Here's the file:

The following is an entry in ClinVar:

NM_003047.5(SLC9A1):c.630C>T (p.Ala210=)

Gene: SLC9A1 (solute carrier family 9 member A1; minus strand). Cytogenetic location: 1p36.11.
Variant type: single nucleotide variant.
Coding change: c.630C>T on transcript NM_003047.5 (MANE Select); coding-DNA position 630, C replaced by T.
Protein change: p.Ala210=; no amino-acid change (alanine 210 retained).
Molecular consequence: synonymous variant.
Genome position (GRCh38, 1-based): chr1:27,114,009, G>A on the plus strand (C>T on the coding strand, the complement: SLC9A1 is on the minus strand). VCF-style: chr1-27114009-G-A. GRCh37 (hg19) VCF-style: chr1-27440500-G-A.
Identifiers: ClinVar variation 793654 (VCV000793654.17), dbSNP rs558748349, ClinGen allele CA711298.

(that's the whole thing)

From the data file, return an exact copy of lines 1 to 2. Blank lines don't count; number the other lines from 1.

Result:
The following is an entry in ClinVar:

NM_003047.5(SLC9A1):c.630C>T (p.Ala210=)